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What impact will 2019’s minimum wage hikes have?

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The Government will introduce their second minimum wage increase in April next year as it steps towards the goal of reaching a $20.00/hour minimum wage by 2021. This is a move that will benefit thousands of low-wage earners, but will have a significant impact on our hospitality sector which, as we know, is both a highly labour-intensive industry and has a disproportionate number of workers on the minimum wage.

Feedback from members on past and future minimum wage rises provides insight into the challenges you are facing as small business owners who are dealing with fine profit margins, high labour costs, as well as increasing outlays in all other areas of your business.

A November 2018 Restaurant Association survey found around 75 per cent of the Restaurant Association’s membership employ less than 20 employees. It is not easy for small business to absorb additional labour costs so increases to the minimum wage have long reaching effects, particularly with the introduction of a large increase as we are expecting to see over the next three years.

While impacts from smaller incremental minimum wage increases can be controlled by businesses, a “larger” minimum wage increase in one jump is viewed as having an ‘extremely negative’ impact by 48 per cent of employers. A recurring comment from employers is their concern for pay parity for other employees and the upward pressure on all wages in the business.

This is seen as the biggest issue, as this restaurateur comments:


“In previous years, the increases were more manageable and impacts were felt only on the most junior staff. Now with the ‘promised’ increases being much larger, the impacts are expected to be much more broad, as the “halo effect” will affect ALL staff and what their pay expectations are.”

While 69 per cent of hospitality employers say their primary means to offset increasing labour costs is to raise menu prices, a common concern raised is that there is a ceiling with menu prices that cannot be exceeded. The competitive nature of the industry also causes a reluctance to increase prices, which means it is difficult to fully recoup the increased labour costs. As one restaurateur commented,


“Our margins are so very tight and there is huge consumer resistance to price increases.”

While 40 per cent of employers say they absorb additional costs when minimum wage levels are raised,
47 per cent say they reduce the number or length of shifts for employees and 40 per cent of businesses reduce staff levels. An industry employer makes the comment, “It is actually impossible to absorb the costs as it is not only our wages but also all our suppliers’ prices which increase…. for now we are thinking about raising our prices and reducing employees’ shifts…the next step will be reviewing our trading hours.”

Previous Restaurant Association surveys have identified that hospitality owner/ operators work the longest hours of any hospitality employees. Of concern to the Association, therefore, is the 50 per cent of employers who indicate that the effect of a minimum wage rise will be to increase the working hours of the owners of the business.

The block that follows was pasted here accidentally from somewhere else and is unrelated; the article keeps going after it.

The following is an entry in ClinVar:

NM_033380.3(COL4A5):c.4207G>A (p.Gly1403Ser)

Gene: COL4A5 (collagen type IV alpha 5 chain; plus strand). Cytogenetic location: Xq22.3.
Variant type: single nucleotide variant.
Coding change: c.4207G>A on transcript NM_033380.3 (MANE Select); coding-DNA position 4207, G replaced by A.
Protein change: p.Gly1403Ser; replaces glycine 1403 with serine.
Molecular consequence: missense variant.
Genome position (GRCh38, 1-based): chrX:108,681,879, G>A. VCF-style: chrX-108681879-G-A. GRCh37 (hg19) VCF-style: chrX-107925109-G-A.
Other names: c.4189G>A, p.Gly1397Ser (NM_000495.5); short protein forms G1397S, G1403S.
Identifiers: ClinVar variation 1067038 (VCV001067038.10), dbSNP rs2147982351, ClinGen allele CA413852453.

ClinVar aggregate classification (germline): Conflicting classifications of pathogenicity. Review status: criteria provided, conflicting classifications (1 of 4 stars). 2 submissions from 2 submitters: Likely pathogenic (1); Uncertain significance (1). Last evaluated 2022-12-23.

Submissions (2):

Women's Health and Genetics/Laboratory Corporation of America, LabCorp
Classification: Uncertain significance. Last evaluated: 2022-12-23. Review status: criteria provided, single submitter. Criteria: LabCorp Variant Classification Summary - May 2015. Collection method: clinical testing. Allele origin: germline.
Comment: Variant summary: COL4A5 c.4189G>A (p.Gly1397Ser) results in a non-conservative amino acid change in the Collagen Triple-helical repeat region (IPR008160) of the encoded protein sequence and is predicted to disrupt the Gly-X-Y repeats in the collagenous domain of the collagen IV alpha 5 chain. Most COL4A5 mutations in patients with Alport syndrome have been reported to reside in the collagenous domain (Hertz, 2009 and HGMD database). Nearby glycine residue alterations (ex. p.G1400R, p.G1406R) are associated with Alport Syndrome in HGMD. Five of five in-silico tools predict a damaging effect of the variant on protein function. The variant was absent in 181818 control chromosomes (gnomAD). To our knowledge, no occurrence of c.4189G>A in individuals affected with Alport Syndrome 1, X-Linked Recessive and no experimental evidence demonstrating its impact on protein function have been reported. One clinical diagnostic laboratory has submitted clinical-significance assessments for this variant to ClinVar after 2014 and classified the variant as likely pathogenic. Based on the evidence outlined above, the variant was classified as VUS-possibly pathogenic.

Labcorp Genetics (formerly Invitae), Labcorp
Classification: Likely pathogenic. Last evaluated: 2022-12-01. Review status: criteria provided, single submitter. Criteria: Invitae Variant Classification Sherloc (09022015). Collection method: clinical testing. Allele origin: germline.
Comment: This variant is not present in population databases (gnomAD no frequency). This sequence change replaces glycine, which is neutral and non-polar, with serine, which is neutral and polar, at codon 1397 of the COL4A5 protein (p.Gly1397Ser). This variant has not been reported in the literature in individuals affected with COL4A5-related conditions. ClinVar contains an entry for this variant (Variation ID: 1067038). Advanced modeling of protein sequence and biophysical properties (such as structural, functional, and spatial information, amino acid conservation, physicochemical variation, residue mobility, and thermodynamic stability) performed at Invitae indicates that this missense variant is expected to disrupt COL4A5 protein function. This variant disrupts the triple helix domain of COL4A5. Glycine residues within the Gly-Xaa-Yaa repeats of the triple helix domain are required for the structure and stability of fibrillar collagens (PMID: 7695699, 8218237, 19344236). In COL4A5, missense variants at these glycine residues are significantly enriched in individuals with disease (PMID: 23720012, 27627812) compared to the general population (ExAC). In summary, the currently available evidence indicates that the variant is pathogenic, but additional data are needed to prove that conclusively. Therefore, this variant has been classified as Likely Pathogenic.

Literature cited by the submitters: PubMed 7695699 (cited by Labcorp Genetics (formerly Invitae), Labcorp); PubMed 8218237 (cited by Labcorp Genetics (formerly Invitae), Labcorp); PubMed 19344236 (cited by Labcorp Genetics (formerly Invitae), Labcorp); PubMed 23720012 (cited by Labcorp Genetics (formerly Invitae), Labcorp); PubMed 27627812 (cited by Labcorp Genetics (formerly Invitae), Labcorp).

Employers also identify that a higher minimum wage can have a detrimental effect for the sectors of the workforce that it is trying to help. Minimum wage earners are much more likely to be under the age of 25, to be in study, and to be working part-time – you might say this describes the typical hospitality worker. Many employers feel that youth, who are entering the workforce for the first time, with considerably less skills, should have an initial wage that reflects that inexperience. An unfortunate result of a higher wage is that there is a disincentive for employers to give young workers a chance.

New Zealand already has the highest minimum wage in the OECD, and this will extend further over the coming years. Hospitality employers in discussion with the Association repeatedly comment that they value their employees highly and would like to reward them with higher wages. 52 per cent support the living wage, however, they find it not currently achievable for their business. As one industry employer commented: “The balance between looking after staff and rewarding the ones that work hard or take on extra responsibility becomes more difficult if everyone is being paid a high wage.”

The Restaurant Association suggests that the Government consider balancing minimum wage increases with incentives for businesses to offset increased costs. As Business NZ have previously commented, the use of further tax cuts, rather than increases to the minimum wage rates, is a more effective way of increasing real wages.

So, what is a manageable minimum wage rate hike? Wages are one of the hardest expenses to keep under control and in hospitality it can be extremely difficult to make ends meet when labour costs rise. Asked to consider what minimum wage increase would be reasonable for their business, 34 per cent of employers considered a $0.25 per hour increase in 2019 to be appropriate, with another 34 per cent indicating that a $0.50 increase was manageable. Just over 12 per cent advocate for a $0.75 increase, with 14 per cent still finding a $1.00 increase reasonable.

The Restaurant Association is consulting with MBIE on the minimum wage increase and will be advocating on behalf of members for the Government to provide an achievable balance between remunerating employees fairly for the work they do and providing an ongoing opportunity for employers to run profitable businesses.

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